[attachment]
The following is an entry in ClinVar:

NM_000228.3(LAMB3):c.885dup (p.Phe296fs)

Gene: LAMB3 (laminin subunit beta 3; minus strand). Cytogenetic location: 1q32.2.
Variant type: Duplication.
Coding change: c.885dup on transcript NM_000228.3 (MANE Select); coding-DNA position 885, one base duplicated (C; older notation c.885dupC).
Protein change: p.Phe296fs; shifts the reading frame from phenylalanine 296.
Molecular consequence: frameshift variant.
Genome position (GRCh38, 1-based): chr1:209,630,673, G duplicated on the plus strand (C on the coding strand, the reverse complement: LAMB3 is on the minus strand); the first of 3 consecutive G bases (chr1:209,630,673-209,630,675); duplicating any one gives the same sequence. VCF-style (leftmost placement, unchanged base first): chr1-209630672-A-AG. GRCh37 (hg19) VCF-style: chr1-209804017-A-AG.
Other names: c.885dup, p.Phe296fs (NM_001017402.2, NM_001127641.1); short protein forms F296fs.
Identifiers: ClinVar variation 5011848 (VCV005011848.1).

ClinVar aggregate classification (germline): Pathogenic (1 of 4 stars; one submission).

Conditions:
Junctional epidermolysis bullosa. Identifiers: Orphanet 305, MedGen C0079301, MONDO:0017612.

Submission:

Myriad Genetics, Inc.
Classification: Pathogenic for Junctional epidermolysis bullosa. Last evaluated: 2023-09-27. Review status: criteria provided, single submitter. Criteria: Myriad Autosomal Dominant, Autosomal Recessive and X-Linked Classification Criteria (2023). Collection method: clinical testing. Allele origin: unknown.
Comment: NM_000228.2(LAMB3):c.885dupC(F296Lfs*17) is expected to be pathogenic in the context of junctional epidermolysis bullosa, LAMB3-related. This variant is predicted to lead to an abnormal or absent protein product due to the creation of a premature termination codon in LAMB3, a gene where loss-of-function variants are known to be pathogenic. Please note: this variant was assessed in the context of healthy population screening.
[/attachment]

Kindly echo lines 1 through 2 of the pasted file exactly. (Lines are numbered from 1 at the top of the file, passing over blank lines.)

The following is an entry in ClinVar:

NM_000228.3(LAMB3):c.885dup (p.Phe296fs)